New Zealand Law Society - Lawyer suspended for two months for deliberately misleading client in order to conceal her failure to progress the case

Lawyer suspended for two months for deliberately misleading client in order to conceal her failure to progress the case

The New Zealand Lawyers and Conveyancers Disciplinary Tribunal (the Tribunal) has suspended Auckland lawyer, Ms W, for a period of two months, censured her and ordered that she cannot practise on her own account unless authorised by the Tribunal. Ms W admitted to two charges of misconduct, which both related to her work on a civil claim while acting as a barrister. One charge related to her failure to meet minimum standards in litigation and the other related to making false statements to her client and opposing counsel. The Tribunal found that Ms W suffered from diminished responsibility due to the cumulative effects of her personal circumstances at the time, which called for “a merciful approach” on penalty.

Ms W was acting for clients who brought a civil claim for alleged negligent building design. The Tribunal accepted that she misconducted herself by accepting instructions without an instructing solicitor. After commencing the claim, she failed to act in a timely and competent manner in respect of those proceedings, causing the matter to stall. Over an 18-month period, Ms W failed to progress the matter in a timely manner and made a number of false statements to both her client and opposing counsel in order to explain the delay. To her client, she blamed the court and opposing counsel.  To opposing counsel, she suggested health issues for her clients were causing delays. The Tribunal held that Ms W knew that these statements were false at the time she made them. At the outset of the 18 month period, Ms W filed a joint memorandum in which she undertook to file a document by a certain date, which then she failed to do.  The Tribunal did not accept that this constituted a breach of an undertaking as the term “undertakes” in the context of the memorandum does not impose a solemn duty on the court “beyond the terms of an ordinary timetable order”.

The Tribunal determined that Ms W suffered from diminished responsibility at the time, as a result of the cumulative effect of a number of personal matters, including the impact of IVF treatment, subsequent miscarriages, the death of her grandmother and the financial and emotional stress associated with the Covid-19 lockdowns. This combination of events caused her to suffer a number of “intense” physiological, mental health and psychological episodes including high levels of anxiety, stress, memory fog, depression and grief. Despite being very unwell, Ms W did not alert those around her to her plight. The Tribunal noted that Ms W’s evidence showed she remained in denial about her conduct, insofar that she could not bring herself to believe that she had lied to both her client and opposing counsel. However, it held her conduct was not “calculated and strategic dishonesty” and that she "acted in an irrational manner out of an increasing panic”.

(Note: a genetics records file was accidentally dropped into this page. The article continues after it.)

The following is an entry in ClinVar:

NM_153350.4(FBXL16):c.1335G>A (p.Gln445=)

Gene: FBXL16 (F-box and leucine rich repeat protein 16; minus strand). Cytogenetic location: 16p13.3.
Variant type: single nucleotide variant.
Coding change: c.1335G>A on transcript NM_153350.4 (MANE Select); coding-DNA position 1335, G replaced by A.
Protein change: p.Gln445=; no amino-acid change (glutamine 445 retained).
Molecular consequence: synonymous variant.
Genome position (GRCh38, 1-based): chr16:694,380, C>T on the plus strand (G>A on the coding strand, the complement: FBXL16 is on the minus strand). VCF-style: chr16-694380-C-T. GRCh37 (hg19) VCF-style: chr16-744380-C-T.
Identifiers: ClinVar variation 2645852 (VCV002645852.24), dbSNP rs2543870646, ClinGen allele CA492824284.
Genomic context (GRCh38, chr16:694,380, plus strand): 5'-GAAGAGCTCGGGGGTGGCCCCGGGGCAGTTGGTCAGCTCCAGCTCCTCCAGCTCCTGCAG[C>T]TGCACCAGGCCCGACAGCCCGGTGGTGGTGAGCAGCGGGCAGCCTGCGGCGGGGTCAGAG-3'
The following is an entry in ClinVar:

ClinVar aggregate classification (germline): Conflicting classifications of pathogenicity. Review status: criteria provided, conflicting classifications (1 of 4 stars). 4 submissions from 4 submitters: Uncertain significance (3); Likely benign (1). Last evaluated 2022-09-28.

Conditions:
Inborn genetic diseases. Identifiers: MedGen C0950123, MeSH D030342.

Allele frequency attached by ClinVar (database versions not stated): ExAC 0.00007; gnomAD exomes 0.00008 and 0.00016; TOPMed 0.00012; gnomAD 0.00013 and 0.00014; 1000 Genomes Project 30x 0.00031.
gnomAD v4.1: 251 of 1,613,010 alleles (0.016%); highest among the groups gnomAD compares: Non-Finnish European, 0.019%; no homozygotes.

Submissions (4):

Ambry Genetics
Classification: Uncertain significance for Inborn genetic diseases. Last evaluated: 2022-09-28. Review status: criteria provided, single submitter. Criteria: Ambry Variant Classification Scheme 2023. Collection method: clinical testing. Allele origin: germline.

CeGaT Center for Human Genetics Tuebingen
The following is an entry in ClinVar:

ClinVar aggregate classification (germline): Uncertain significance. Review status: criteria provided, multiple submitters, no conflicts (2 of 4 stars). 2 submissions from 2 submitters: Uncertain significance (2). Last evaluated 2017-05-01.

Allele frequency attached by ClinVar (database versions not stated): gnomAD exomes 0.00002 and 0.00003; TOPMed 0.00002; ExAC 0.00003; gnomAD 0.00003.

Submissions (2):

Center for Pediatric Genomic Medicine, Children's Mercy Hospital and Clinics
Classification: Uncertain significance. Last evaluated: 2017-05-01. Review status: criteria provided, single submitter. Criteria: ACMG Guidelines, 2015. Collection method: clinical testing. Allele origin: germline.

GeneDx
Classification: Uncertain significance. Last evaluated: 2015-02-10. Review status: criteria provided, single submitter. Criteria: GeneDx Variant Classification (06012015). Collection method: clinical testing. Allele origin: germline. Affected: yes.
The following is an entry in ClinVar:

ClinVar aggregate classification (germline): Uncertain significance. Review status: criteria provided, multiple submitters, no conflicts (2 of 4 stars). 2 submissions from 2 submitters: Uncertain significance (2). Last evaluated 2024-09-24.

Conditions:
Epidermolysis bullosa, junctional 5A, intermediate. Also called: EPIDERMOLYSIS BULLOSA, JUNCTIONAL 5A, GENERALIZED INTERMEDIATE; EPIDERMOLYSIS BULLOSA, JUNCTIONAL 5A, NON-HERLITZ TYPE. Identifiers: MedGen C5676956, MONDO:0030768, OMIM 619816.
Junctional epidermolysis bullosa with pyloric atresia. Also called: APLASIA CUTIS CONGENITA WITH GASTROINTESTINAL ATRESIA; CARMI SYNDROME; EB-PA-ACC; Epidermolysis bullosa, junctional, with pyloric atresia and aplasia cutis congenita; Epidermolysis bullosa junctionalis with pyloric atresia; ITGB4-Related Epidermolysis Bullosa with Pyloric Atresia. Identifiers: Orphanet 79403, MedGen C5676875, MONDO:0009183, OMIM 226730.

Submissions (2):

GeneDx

In determining the appropriate penalty, the Tribunal noted that such misconduct would usually warrant a lengthy period of suspension, if not strike off. Due to the unique circumstances of this case, the Tribunal held it was “an appropriate case to extend a merciful approach”. It noted that Ms W’s conduct was not borne out of a desire to harm her client or “advance her own interests beyond the immediate embarrassment of accepting she had been failing in her work”. It noted that she had done everything she could to make things right for the client after the issues came to light (including repaying all fees and paying the client compensation). The Tribunal also noted Ms W’s lack of previous disciplinary history and positive contributions to the profession.

In reaching its conclusion on penalty, the Tribunal considered that there remained a need to mark the conduct in order to meet public expectations of denunciation, and to send a firm message to the profession. The Tribunal, therefore, suspended Ms W for a period of two months. She was also censured and ordered not to practise on her own account unless authorised by the Tribunal. Beyond the order restricting her from practising on her own account unless permitted, the Tribunal saw no need for other orders to protect the public. Ms W was also ordered to pay costs.

In setting out its rationale for the penalty imposed, the Tribunal commented that there are valuable lessons to be learnt by the profession from this case. One is the wisdom of complying with the intervention rules, which would have identified the misleading conduct sooner, and the other is for lawyers to recognise when they are not coping, to seek assistance and to ensure the client is always informed and advised.

The Tribunal permanently suppressed Ms W’s name as its decision necessarily involved the disclosure of personal details about her and because it did not consider she was a significant future risk to the public.

Lawyer Listing for Bots